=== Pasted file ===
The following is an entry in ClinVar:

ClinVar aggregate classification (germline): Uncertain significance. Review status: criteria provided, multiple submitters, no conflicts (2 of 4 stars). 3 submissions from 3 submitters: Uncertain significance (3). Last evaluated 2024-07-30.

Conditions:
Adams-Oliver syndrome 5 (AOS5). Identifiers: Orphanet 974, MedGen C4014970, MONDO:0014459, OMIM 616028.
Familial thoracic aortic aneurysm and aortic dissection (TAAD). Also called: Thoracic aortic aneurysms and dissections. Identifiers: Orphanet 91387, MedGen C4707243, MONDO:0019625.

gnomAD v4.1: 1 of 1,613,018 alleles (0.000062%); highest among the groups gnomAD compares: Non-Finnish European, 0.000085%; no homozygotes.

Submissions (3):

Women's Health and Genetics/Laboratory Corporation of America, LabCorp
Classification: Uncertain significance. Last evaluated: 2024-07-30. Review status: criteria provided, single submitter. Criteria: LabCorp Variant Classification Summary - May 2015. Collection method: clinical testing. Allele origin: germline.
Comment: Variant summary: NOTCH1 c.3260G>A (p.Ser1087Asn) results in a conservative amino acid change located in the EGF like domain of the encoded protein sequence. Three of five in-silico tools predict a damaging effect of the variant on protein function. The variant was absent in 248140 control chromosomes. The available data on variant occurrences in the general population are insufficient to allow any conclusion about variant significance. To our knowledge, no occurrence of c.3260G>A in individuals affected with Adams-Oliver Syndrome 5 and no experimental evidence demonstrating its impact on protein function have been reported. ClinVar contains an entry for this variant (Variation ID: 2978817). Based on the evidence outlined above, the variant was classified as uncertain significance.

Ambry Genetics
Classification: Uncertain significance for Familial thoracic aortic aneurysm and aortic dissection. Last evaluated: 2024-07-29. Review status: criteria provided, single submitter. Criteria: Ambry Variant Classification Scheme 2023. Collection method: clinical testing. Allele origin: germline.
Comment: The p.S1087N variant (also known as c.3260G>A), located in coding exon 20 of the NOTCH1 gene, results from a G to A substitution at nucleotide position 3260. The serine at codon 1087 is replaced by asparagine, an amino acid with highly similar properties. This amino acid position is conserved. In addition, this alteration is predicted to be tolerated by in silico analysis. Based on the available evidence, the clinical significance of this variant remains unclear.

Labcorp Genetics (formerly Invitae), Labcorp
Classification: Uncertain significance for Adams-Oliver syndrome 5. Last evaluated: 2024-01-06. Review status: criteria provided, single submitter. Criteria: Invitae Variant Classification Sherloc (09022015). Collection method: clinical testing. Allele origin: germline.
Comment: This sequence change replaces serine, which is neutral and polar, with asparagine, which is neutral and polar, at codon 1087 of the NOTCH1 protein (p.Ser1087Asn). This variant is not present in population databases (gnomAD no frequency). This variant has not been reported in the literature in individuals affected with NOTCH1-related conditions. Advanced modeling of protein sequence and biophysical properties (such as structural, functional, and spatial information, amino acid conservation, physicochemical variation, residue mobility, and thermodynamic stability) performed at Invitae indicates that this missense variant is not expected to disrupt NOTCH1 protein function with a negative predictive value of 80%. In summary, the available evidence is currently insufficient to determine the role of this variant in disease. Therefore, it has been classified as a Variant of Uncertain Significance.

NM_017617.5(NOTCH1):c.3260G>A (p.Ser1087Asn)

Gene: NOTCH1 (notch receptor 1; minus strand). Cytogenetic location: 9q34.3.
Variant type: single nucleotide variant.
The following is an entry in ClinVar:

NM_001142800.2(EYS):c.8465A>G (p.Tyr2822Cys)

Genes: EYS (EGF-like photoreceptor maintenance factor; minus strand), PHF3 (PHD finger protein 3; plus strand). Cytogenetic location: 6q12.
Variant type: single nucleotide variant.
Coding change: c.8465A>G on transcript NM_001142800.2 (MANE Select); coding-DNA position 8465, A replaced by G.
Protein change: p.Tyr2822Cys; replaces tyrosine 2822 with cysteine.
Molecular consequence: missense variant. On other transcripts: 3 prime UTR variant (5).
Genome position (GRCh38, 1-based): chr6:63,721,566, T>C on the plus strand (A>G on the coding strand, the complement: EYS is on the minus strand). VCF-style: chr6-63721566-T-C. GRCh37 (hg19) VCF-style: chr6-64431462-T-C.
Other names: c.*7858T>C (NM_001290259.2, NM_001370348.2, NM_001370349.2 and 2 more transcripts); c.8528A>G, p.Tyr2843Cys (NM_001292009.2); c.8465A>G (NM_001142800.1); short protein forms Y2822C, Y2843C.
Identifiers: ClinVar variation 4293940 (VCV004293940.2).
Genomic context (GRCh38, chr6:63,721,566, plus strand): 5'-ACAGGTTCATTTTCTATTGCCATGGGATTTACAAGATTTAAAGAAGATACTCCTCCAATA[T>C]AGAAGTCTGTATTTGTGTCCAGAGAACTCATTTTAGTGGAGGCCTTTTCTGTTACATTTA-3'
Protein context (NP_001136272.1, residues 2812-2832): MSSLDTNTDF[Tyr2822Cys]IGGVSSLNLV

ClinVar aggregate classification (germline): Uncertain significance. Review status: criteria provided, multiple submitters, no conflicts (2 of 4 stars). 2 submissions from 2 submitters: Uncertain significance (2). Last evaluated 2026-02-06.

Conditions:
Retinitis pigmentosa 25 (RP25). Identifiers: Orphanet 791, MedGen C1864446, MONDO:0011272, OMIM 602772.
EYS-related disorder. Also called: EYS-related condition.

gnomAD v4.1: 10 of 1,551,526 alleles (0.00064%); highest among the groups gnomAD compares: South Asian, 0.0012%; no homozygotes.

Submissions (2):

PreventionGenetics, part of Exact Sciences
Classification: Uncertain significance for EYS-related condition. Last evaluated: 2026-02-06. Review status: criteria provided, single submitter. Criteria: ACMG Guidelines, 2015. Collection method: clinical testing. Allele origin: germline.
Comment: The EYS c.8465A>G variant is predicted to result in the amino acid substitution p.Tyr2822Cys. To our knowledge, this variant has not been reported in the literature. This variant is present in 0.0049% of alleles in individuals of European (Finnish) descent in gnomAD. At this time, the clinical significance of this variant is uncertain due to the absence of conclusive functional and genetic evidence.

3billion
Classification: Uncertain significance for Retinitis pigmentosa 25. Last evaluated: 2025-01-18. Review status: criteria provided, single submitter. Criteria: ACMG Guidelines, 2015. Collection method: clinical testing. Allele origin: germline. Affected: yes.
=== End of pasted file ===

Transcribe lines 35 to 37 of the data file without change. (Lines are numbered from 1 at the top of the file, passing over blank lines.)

EYS-related disorder. Also called: EYS-related condition.

gnomAD v4.1: 10 of 1,551,526 alleles (0.00064%); highest among the groups gnomAD compares: South Asian, 0.0012%; no homozygotes.

Submissions (2):